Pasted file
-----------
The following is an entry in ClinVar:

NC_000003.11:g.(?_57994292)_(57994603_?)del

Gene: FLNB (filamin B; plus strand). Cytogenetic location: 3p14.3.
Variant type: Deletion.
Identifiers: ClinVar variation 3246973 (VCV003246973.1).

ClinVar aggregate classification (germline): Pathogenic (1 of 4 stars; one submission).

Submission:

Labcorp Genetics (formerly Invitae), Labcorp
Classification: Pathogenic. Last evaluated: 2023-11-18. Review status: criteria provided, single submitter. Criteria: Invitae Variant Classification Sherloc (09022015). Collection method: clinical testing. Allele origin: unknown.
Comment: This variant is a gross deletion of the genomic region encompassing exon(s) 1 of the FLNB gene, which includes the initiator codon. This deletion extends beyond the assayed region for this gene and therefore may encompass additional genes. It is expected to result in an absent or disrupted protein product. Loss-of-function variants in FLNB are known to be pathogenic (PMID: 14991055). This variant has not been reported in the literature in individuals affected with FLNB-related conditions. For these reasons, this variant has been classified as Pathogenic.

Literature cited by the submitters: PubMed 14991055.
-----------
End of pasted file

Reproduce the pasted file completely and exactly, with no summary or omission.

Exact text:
The following is an entry in ClinVar:

NC_000003.11:g.(?_57994292)_(57994603_?)del

Gene: FLNB (filamin B; plus strand). Cytogenetic location: 3p14.3.
Variant type: Deletion.
Identifiers: ClinVar variation 3246973 (VCV003246973.1).

ClinVar aggregate classification (germline): Pathogenic (1 of 4 stars; one submission).

Submission:

Labcorp Genetics (formerly Invitae), Labcorp
Classification: Pathogenic. Last evaluated: 2023-11-18. Review status: criteria provided, single submitter. Criteria: Invitae Variant Classification Sherloc (09022015). Collection method: clinical testing. Allele origin: unknown.
Comment: This variant is a gross deletion of the genomic region encompassing exon(s) 1 of the FLNB gene, which includes the initiator codon. This deletion extends beyond the assayed region for this gene and therefore may encompass additional genes. It is expected to result in an absent or disrupted protein product. Loss-of-function variants in FLNB are known to be pathogenic (PMID: 14991055). This variant has not been reported in the literature in individuals affected with FLNB-related conditions. For these reasons, this variant has been classified as Pathogenic.

Literature cited by the submitters: PubMed 14991055.